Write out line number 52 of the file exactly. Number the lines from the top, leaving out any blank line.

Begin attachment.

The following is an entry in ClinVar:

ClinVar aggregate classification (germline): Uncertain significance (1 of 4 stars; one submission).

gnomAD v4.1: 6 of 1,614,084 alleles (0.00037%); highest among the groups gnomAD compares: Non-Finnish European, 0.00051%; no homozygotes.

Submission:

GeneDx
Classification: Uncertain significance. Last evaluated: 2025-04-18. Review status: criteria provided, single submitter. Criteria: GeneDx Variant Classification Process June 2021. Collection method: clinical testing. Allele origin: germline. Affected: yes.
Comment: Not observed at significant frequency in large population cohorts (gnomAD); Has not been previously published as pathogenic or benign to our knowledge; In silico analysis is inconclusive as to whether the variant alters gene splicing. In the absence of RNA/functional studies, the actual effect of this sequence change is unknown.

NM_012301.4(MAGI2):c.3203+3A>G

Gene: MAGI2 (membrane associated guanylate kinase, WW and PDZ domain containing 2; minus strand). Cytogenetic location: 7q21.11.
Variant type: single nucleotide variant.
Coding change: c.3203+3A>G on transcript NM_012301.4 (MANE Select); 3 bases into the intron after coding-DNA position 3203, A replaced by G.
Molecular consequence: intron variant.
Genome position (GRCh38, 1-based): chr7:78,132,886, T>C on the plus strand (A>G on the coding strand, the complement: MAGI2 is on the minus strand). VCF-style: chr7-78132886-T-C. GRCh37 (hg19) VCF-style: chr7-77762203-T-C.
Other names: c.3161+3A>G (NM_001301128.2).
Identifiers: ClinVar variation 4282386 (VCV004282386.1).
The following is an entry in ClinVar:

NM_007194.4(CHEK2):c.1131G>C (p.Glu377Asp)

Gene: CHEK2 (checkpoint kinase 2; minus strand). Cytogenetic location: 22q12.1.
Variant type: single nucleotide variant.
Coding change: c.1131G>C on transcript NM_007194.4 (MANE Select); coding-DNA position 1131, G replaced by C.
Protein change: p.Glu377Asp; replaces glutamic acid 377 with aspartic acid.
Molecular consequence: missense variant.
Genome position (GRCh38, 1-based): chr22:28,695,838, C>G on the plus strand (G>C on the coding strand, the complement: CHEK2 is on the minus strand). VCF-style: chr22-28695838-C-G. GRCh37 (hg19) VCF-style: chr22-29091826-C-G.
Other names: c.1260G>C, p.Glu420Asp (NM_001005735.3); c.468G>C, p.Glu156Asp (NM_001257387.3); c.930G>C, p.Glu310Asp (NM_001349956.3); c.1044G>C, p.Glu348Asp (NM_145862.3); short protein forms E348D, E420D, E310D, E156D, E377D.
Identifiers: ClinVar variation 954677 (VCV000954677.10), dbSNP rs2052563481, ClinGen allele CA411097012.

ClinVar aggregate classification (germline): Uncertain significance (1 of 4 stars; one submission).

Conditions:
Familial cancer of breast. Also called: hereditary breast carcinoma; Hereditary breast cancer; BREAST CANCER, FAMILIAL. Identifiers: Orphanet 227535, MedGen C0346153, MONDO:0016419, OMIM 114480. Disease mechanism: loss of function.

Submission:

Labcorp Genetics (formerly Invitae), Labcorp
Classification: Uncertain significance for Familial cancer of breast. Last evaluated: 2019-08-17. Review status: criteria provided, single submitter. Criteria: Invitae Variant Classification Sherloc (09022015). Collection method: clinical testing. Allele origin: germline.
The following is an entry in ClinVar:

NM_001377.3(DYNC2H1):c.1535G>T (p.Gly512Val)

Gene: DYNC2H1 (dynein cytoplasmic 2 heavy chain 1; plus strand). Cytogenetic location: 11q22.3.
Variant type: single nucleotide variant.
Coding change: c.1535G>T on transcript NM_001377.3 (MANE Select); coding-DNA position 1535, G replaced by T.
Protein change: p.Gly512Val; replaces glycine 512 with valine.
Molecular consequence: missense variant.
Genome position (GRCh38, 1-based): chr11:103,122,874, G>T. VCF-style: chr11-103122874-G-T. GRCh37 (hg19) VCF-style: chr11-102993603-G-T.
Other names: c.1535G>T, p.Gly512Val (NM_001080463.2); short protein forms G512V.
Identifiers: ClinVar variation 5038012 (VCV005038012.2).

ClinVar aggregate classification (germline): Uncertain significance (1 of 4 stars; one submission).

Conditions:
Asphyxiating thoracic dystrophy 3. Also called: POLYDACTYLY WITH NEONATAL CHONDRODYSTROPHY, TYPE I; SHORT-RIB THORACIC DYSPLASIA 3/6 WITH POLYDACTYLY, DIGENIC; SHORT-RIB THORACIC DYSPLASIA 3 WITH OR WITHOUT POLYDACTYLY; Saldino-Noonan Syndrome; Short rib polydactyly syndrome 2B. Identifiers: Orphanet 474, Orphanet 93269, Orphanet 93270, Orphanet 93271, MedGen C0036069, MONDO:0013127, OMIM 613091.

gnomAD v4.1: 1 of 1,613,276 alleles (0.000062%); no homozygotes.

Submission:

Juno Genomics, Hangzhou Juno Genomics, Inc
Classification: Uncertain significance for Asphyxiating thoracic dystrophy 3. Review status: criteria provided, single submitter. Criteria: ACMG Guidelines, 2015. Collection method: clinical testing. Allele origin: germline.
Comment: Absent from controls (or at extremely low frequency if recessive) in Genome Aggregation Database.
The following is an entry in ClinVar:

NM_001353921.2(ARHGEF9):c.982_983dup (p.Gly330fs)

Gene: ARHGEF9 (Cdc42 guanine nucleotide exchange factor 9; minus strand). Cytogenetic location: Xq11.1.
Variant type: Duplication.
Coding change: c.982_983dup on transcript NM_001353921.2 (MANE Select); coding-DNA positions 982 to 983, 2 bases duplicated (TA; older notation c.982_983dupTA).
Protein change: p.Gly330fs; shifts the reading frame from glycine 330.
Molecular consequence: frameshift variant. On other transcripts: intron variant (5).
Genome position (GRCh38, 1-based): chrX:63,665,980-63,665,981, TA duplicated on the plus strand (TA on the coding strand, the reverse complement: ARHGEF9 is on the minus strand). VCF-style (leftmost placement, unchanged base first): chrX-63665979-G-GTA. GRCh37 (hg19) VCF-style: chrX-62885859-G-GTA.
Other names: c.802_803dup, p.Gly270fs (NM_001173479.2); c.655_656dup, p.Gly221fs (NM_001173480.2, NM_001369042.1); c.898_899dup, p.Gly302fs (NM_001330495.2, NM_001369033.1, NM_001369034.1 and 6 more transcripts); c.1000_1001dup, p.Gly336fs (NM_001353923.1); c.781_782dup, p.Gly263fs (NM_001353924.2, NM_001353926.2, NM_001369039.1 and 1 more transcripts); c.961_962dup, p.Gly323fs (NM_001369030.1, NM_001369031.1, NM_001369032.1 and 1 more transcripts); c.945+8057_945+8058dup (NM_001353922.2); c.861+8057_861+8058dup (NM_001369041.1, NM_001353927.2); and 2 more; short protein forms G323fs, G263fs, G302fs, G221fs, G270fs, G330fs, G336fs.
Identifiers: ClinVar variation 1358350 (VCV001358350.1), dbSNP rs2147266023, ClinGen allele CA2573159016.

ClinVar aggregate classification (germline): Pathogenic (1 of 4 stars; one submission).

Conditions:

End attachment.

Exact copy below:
Gene: ARHGEF9 (Cdc42 guanine nucleotide exchange factor 9; minus strand). Cytogenetic location: Xq11.1.